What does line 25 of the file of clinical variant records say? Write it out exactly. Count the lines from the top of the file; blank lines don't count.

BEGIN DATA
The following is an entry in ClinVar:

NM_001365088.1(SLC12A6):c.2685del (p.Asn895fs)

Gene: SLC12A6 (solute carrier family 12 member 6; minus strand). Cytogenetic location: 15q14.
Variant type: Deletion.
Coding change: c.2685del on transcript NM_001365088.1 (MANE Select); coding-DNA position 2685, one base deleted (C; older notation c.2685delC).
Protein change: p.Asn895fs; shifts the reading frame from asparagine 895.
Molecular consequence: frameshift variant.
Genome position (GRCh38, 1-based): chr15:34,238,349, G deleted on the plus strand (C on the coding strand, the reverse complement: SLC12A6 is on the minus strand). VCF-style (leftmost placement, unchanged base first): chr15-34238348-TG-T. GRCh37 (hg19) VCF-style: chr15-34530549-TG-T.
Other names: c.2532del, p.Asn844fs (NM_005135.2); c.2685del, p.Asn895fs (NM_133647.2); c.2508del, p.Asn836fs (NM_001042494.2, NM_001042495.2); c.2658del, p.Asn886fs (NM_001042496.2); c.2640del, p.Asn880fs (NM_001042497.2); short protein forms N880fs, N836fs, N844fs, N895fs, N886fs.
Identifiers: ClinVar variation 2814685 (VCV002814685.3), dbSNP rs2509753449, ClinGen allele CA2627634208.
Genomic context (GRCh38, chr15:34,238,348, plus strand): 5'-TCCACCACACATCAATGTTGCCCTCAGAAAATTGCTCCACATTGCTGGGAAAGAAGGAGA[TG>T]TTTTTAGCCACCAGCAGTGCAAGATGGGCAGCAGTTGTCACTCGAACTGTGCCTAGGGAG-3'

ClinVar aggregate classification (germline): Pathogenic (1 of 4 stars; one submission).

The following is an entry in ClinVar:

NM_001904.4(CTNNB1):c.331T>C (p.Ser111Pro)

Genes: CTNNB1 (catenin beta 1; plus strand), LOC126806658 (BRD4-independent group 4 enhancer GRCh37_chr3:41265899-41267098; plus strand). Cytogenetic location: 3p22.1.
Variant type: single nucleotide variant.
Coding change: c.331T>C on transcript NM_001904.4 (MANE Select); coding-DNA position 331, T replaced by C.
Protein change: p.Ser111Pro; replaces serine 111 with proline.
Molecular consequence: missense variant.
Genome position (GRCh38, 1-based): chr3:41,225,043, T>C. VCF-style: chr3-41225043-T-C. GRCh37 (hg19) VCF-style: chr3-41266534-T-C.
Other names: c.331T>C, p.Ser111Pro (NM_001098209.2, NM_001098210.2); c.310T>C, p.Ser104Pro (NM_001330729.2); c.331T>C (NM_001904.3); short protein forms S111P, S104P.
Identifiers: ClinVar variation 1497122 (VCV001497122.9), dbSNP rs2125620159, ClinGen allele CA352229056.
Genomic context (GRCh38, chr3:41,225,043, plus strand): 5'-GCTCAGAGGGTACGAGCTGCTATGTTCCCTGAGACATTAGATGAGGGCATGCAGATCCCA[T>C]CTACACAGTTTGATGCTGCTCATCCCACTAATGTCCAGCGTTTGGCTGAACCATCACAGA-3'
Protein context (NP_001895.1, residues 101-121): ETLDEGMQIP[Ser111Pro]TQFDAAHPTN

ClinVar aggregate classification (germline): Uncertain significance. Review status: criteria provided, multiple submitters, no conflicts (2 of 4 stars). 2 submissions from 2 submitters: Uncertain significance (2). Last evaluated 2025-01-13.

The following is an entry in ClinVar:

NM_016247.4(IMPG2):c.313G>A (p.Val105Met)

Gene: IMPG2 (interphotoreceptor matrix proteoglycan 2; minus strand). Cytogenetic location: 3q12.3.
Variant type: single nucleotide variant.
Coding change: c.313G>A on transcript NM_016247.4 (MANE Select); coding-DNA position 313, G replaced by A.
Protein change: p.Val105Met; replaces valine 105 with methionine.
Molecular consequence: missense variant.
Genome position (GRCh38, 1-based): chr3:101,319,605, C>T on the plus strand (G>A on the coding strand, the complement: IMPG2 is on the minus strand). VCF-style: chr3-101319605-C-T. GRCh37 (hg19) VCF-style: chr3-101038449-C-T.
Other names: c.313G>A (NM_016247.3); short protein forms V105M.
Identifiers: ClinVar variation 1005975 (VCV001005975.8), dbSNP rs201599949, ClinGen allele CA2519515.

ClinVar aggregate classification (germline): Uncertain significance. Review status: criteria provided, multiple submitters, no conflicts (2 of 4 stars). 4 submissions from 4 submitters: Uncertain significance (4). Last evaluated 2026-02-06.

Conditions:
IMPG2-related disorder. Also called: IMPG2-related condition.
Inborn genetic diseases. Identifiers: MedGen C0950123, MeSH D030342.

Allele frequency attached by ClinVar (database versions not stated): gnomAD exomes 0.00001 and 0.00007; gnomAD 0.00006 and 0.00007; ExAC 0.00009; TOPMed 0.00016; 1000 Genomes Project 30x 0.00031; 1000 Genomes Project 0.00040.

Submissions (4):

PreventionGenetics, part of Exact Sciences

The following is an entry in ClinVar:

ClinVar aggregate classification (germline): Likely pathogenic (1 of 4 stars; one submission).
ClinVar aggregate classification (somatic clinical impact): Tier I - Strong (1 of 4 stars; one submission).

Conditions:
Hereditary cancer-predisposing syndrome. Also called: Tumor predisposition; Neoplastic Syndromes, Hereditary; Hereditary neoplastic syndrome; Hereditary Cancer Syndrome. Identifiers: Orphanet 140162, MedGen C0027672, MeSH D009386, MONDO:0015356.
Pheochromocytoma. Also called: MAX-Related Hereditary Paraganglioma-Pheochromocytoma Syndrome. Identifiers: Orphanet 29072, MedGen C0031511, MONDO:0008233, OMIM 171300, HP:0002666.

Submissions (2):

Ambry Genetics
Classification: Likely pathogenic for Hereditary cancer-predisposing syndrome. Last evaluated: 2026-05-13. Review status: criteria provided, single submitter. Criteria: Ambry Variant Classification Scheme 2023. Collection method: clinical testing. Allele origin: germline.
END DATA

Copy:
ClinVar aggregate classification (germline): Uncertain significance. Review status: criteria provided, multiple submitters, no conflicts (2 of 4 stars). 2 submissions from 2 submitters: Uncertain significance (2). Last evaluated 2025-01-13.